Indeed, your paper questions if shareholders have the power to influence the composition of a board, and, if so, under what conditions, and also what effects this agency produces, when it occurs, on diversity in the board.

The shareholder appoints board members by exercising his prerogatives. Our research highlighted two main measures for analysing shareholder behaviour: their identity, and the number of shares they hold. These two dimensions, as you can imagine, influence the behaviour of the shareholder and the enactment of his prerogatives.

As I said, the first dimension is linked to the identity of the shareholder. Indeed, previous management studies have profiled shareholders based on certain recurring characteristics. For example, shareholders who belong to the large group of “financial investors”, generally have a greater propensity to optimize investment in the very short term. They are thus less interested in undertaking medium and long-term strategic actions, but rather in obtaining an immediate return, preserving the status quo as much as possible. On the other hand, there are “institutional investors”, who have a medium and long-term investment perspective. For this reason, we have hypothesized that they may be more sensitive to a key social dynamic that we call “social legitimacy”. Nowadays, issues such as diversity and a significant role for women are deeply felt in society, and guaranteeing both within an organization implies a highly positive perception of the organization itself. For this reason, the company that aspires to obtain  high “social legitimacy” – attaining approval by society – is required to implement a certain “type” of behaviour. What we have hypothesised, therefore, is that “institutional investors”, given their long-term interest, take advantage of periods of corporate change – for example, a restructuring operation – by intervening on the composition of the board, attempting to involve, for example, more women.

Furthermore, this is consistent with evidence proposed by other studies that show how women, who are more open to change, tend to favour restructuring processes.

As already mentioned, we also analysed this same aspect in terms of the quantity of shares the shareholders own. Quite simply, a minority shareholder, who owns a small percentage of shares, does not have the opportunity to influence the composition of the board, and is more likely to be interested in obtaining a short-term return. Alternatively, if the shareholder owns a significant percentage of shares, such as a controlling shareholder, in most cases he will intend to maintain his investment in the company, and therefore it is highly likely that he will have an interest in issues that favour the “social legitimacy” of the company. In this case, if the shareholder wants to favour change, he will tend to oppose the limitations of organizations that we have defined as exhibiting “homophilia” or “inertia”, and will make his choices in order to be as compliant as possible with the expectations of society.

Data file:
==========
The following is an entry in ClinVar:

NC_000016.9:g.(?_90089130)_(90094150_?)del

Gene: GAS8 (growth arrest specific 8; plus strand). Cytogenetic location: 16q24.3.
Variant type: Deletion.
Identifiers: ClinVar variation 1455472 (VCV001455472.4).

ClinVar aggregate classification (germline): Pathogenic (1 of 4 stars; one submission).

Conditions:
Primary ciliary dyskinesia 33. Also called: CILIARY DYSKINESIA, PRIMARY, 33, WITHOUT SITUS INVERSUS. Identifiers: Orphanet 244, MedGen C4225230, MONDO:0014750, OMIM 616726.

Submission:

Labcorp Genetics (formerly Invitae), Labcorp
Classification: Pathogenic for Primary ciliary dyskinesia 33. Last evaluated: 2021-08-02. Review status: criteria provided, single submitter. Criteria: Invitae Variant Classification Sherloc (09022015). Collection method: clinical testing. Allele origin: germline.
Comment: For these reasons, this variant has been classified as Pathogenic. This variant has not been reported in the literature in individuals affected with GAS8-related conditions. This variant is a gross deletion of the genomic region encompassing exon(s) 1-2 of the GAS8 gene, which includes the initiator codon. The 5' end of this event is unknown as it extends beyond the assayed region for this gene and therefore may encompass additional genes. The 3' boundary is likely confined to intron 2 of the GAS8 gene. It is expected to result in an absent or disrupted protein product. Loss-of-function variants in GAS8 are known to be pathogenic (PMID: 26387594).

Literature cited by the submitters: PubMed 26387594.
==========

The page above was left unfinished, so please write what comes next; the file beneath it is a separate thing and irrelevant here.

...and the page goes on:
Furthermore, we have observed how the performance of the company considerably influences all these aspects. If a company performs well, it is most likely that the shareholder will show a greater interest and propensity towards issues which guarantee “social legitimacy”. If the company has performance problems, however, it is more  likely that the shareholder prefers to focus almost exclusively on the “survival” of the company and will be more interested in obtaining an immediate restoration of his profitability. In this case, it is reasonable to assume that he will tend to prefer a board which is more united, much less different and heterogeneous. It is unlikely that, in such a situation, the shareholder will challenge the company’s status quo, as he will rather try to maintain stability, even during a restructuring process.